Demi Moore may have set the trend for pregnant women everywhere when she did the August 1991 cover of Vanity Fair magazine in her birthday suit, her tummy round and bulging with seven months of pregnancy. Twenty-five years ago, that experience may have been a privilege for celebrities, but these days, practically any mom-to-be can have her own Demi moment. Just go online and type #maternityshoot, and you’re bound to find a great deal of prenatal photographs.
Most celebrities with a bun in the oven have also had their pictures taken specifically for this special moment. Locally, Neri Naig, Paula Peralejo, Mariel Rodriguez, and Iya Villania, to name a few, all posed for the camera with their pregnant bellies. And, just recently, Georgina Wilson bared her growing baby bump for a magazine cover.
But, we wonder: Would a regular mom like us be willing to do a maternity shoot? We asked several women to find out how they feel about it, and we were surprised with the answers.
Some of the women cited their physical appearance as a reason not to do it. “I skipped it because I didn't feel glamorous being pregnant,” says Marga Llanera-Alaguia. “In fact, I hardly have any pregnant photos!” It’s not uncommon to feel this way because women’s bodies encounter lots of physical changes during the course of the pregnancy.
For some expectant moms, however, it is during this time that they feel most comfortable with their bodies. This alone encourages them to create a keepsake of this stage in their lives, hence the photo shoot. “Amazingly, I felt better with my body when I was pregnant. I felt sexier. I was able to wear what I would not wear before. Plus, I wanted to document my pregnancy,” shares Angel Cruz-Daylo.
For Diane Aquino-Manauis, “I had to skip mine because I was ordered by my OB-GYN to rest. I was a little upset because this was my first pregnancy, and at the same time relieved that my daughter was okay because I followed my doctor's orders,” she says.
Some also cited busy schedules for not being able to do so. But for these women, phone apps like Bumpie, which takes photos of the belly week after week, sufficed.
Interestingly, maternity photographs also serve more than just a documentation of the pregnancy or a precious memento. It can also help convey to your child how he or she came into this world.
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“I had one so that it will be easy to explain to my son that he came from my tummy,” explains Leah Araos-Castillo, “because I heard from a friend that her son cannot imagine himself being inside his mom's tummy.”
For those who want to give it a go, photographer Sofia Genato of The Stork Studio advises that the best time to do it is between 31 and 35 weeks of your pregnancy, when the belly is rounder and already prominent.
First time mom-to-be Ann Medialdea Dela Cruz, who had her shoot at 36 weeks, shares a lesson learned: "I should have done this earlier when I still felt fab and it was easier for me to move, not now when everything feels big and heavy.” Of course, there are photographers who will still accommodate your request to shoot, but it might be too tiring for you and your baby past the 35th-week mark.
So, how should you prepare for the shoot? A tip Sofia gives clients is to know what kind of shoot they want. Do you want it done indoors or outdoors? With props or without? Is there a theme? You may then discuss this with your photographer during a pre-consultation session.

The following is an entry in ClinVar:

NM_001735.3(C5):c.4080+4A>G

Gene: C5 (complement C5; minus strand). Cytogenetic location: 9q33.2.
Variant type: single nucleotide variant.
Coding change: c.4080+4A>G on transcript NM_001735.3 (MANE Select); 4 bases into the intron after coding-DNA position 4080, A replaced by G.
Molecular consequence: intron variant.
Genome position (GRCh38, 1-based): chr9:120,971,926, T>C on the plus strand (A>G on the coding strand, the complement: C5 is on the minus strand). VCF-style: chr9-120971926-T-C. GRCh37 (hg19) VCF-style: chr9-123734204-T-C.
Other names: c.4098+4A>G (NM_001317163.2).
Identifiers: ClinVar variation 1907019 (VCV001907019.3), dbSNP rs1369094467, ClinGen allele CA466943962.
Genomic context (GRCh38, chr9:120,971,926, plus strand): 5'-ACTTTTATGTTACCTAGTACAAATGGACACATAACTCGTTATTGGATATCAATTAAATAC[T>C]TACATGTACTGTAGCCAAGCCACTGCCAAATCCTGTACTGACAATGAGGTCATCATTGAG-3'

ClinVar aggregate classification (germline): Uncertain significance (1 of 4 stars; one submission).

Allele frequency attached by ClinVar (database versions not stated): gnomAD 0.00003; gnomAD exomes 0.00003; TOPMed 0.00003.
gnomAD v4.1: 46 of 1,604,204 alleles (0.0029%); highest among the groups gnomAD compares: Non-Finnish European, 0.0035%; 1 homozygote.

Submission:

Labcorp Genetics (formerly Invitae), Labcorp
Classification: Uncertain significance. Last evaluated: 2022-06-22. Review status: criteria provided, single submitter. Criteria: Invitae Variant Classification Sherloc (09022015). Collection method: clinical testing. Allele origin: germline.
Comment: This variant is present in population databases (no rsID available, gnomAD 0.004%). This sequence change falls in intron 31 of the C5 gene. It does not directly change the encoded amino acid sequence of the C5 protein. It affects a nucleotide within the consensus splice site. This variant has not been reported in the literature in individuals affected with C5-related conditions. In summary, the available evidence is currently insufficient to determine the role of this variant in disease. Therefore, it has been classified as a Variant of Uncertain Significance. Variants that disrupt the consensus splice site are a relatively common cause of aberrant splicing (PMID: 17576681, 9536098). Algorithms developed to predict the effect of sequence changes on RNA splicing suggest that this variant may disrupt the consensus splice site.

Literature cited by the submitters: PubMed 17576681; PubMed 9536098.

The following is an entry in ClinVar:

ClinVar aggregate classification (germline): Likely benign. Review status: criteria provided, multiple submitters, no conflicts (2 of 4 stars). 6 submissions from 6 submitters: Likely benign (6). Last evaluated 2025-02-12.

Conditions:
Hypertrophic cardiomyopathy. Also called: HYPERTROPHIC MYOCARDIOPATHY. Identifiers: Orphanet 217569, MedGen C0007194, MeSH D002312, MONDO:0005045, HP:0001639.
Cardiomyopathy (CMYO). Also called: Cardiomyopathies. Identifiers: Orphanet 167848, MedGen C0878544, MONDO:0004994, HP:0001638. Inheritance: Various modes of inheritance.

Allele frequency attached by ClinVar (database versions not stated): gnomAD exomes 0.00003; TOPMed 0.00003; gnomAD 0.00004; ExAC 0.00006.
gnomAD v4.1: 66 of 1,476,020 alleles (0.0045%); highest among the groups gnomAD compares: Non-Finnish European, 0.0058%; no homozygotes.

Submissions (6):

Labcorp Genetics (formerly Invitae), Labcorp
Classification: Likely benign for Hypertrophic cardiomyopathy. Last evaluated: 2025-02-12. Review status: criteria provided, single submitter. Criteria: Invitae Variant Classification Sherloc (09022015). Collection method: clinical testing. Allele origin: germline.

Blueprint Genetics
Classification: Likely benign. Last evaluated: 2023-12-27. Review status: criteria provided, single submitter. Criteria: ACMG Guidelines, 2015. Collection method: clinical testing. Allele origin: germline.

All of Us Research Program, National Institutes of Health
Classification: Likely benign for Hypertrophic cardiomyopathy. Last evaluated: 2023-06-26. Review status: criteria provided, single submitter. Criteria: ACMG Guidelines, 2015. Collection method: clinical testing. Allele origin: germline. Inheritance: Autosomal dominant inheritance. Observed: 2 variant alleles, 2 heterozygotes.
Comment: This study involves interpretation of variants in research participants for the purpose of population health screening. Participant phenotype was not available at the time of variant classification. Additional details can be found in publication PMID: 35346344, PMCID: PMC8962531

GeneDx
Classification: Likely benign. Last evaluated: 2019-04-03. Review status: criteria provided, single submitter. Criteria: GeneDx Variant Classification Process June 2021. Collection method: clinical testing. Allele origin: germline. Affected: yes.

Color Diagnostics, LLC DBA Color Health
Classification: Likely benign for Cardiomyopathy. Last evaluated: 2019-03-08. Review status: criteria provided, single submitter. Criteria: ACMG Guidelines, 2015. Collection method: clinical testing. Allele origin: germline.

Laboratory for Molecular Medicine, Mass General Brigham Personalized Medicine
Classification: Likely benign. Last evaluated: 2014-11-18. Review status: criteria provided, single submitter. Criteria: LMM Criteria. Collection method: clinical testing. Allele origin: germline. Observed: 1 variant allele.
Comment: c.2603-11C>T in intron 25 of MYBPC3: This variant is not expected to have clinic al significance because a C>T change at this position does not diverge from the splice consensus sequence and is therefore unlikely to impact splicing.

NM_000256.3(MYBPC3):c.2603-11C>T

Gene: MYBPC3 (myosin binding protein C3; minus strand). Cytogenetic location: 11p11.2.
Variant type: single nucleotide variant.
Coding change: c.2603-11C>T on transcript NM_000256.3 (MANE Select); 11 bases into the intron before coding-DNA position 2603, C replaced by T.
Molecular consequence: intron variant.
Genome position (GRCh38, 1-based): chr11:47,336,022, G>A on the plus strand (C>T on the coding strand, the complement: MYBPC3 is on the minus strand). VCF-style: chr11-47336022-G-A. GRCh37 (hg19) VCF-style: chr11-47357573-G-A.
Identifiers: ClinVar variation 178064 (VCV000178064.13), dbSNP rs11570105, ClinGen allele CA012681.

Photographer Lai De Guzman, who has been doing maternity shoots for over six years, also encourages women to search for inspiration. “This helps both wife and husband to get into a fun project, which they can do together in preparation for the shoot.”
As far as the trends go, Sofia says that pregnant women are now more playful and adventurous with their concepts. “More moms are now looking for more than just studio portraits,” she remarks. Lai agrees, saying, “In the past, the options for maternity shoots were limited to a private space like a studio. These days, clients are willing to be photographed outdoors or in places that a team of stylists can build and create.”
Both Sofia and Lai acknowledge that the openness to do maternity shoots is a result of the popularity of pre-nuptial photo sessions. With engagement shoots a popular prelude to the wedding photo session itself, it’s only logical that couples would also want to have their pregnancy documented. It’s also the same reason why newborn photography is popular.
One factor that women have to consider is the cost of the shoot. With all the things you have to prepare for with the baby’s arrival, including the hospital bills, it’s only pragmatic to take into account how your maternity shoot will fit into your budget.
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Rates for maternity shoots differ -- they can go from as low as P3,000 (depending on packages) in mall studios, to much higher, if done by an experienced professional. It also depends on the photographer’s rate and your chosen theme. You’ll also have to factor in the fees for the makeup artist, hairstylist and props stylist.
Some women we asked were lucky to have photographer friends who were willing to snap their pics for free. And then there were others who chose to do it on their own—from styling to photography.
At the end of the day, it really is a combination of factors that will determine if you should (if you can) have a maternity shoot or not. If you decide to skip it, there are other ways to remember this special moment by. But for those who opt to do it, maternity shoots serve as a reminder of the life that they’ve been entrusted with. Mom-of-two Kaycee Anne Lim, who did it on both her pregnancies, explains it well. “Pregnancy is an experience not every woman is blessed with, and I think having a photo shoot celebrates this blessing.”